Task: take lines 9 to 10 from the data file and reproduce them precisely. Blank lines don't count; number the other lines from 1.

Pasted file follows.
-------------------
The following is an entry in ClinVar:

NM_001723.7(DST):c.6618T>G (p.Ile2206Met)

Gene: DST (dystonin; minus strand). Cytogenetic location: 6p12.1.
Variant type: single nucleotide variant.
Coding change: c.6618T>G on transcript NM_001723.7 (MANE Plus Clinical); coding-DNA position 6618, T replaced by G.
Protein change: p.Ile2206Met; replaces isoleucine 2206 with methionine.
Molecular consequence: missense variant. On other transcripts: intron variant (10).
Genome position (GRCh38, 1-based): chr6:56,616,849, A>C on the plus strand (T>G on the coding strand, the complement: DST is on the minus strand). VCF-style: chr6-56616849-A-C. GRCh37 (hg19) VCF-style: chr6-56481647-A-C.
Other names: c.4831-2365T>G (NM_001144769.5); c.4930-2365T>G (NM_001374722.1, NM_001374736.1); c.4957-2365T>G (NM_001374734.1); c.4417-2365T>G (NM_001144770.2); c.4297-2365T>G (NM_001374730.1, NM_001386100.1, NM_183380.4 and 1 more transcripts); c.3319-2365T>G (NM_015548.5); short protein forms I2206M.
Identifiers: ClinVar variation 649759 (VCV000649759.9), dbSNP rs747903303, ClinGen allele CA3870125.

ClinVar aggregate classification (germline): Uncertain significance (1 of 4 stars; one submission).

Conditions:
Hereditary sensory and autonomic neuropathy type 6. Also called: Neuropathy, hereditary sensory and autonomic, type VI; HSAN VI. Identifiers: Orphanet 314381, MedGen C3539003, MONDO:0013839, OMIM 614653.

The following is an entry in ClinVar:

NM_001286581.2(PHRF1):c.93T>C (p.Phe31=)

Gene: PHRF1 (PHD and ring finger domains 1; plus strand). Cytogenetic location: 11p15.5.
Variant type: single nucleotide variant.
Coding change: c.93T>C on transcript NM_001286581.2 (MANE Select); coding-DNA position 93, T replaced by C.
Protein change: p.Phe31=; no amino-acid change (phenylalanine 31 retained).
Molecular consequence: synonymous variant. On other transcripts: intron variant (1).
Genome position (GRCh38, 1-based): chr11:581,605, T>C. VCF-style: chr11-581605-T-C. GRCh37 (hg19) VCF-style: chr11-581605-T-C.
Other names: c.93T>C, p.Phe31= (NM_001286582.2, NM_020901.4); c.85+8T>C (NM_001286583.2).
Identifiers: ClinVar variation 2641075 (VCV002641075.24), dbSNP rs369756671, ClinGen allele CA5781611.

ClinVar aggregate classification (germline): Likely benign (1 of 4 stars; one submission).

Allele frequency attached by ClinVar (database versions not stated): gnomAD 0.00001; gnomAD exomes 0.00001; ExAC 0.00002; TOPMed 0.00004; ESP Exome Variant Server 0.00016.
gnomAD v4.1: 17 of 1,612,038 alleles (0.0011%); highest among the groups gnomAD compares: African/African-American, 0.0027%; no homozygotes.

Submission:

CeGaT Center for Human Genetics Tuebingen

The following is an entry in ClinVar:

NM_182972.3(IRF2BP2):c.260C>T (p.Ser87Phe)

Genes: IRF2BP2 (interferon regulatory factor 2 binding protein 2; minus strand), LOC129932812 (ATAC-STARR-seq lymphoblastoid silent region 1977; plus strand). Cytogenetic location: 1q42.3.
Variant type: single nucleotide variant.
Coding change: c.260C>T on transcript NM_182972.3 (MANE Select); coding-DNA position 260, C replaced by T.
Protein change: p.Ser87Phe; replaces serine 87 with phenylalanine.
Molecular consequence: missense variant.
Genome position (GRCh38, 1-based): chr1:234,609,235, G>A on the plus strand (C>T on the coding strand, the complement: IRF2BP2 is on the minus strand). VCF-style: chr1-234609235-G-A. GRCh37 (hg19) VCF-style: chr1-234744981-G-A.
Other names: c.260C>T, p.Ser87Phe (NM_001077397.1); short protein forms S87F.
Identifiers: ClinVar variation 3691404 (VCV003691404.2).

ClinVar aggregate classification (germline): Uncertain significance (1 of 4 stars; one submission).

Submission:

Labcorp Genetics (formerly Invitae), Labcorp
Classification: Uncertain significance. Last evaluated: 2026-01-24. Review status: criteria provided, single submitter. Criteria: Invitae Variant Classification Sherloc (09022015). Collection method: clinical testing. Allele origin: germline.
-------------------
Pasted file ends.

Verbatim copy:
Other names: c.4831-2365T>G (NM_001144769.5); c.4930-2365T>G (NM_001374722.1, NM_001374736.1); c.4957-2365T>G (NM_001374734.1); c.4417-2365T>G (NM_001144770.2); c.4297-2365T>G (NM_001374730.1, NM_001386100.1, NM_183380.4 and 1 more transcripts); c.3319-2365T>G (NM_015548.5); short protein forms I2206M.
Identifiers: ClinVar variation 649759 (VCV000649759.9), dbSNP rs747903303, ClinGen allele CA3870125.